Roy Williams is a money-grubbing lout who single-handedly killed the Kansas State High School Activities Association.
At least, that's one view of Kansas University's men's basketball coach, and Williams hates to hear it.
"I've been a little puzzled and a little hurt by those comments," Williams said. "It hurts. It really bothers me. For people to say that, No. 1, they don't know what they're talking about. And, No. 2, they don't know Roy Williams."
Williams testified in June in a Wichita courtroom about a lawsuit filed by some Wichita high school parents who sought to end the KSHSAA's restrictions about player participation in the offseason. On July 14, Sedgwick County District Judge Robert Bell ruled that all the KSHSAA's rules were invalid, thereby ending the association's reign.
On Monday, Bell stayed the order indefinitely, allowing the KSHSAA's attorneys to appeal.
But Bell's original ruling caught Williams by surprise.
"I was shocked," he said. "The judge just decided he didn't like anything about it. That's not what I was looking for. I was looking for those specific rules to be changed."
Williams took issue with -- and testified about -- two rules in particular: the restriction that only three players from any basketball team can play together during the offseason; and the restriction that prohibits a coach from working with players in the offseason.
"There were three or four parts to the suit," Williams said. "I only testified about those two. I think they should be able to play together. They can do it in baseball and soccer. I don't think basketball's the evil it's made out to be. And I think they should be able to work with their coach -- if they want to."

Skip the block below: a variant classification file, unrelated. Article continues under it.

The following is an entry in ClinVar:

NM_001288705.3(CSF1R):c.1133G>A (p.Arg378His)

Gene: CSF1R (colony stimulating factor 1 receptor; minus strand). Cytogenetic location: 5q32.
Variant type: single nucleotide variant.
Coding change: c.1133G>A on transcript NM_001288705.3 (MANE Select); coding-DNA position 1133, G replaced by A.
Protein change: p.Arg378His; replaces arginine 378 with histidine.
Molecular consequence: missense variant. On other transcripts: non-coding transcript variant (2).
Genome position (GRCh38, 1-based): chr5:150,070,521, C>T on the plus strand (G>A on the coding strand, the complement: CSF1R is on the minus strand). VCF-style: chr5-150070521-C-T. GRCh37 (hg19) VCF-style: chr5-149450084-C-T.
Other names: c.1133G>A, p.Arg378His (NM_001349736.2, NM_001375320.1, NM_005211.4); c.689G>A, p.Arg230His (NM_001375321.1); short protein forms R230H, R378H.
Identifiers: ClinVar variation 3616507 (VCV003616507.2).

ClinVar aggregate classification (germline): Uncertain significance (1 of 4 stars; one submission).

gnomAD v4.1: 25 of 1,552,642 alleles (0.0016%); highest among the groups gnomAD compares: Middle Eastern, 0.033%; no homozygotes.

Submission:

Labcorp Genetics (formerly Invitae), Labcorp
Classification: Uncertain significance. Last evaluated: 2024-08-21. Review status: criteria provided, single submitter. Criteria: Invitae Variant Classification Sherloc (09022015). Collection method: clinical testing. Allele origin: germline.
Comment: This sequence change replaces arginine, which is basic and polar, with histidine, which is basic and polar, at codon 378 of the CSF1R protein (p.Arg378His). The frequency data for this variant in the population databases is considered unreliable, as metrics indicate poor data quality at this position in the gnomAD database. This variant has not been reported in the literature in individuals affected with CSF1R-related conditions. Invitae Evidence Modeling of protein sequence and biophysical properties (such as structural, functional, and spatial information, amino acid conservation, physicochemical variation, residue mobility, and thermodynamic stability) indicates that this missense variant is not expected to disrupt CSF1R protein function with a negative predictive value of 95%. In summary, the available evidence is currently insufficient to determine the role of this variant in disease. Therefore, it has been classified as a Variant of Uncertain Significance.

Since the trial, Williams has come under fire for self-interest. Critics contend Williams wanted the rules abolished so he could line his pockets by boosting the enrollment at his summer camps.
"A lawyer asked me that," Williams said, "and I said my camp is at the maximum. There's nothing more than maximum. I said, 'Your honor, there's not enough money to make me have a fourth camp.'
"I got a letter from some person saying they had respect for me in the past but they didn't have any respect for me now. My whole goal was to help high school athletics. I was a high school coach. There's nothing closer to my heart than high school athletics."
For that reason, Williams said, he remained optimistic that the KSHSAA will return.
"I'm hoping this will all come out very positive," he said. "I think they need to ease up on those restrictions. I don't think they have the best interests of those kids at heart. I've been amazed at the number of coaches and parents and kids who have been supportive. I hope that some smart, level-headed people will sit down and be reasonable about this."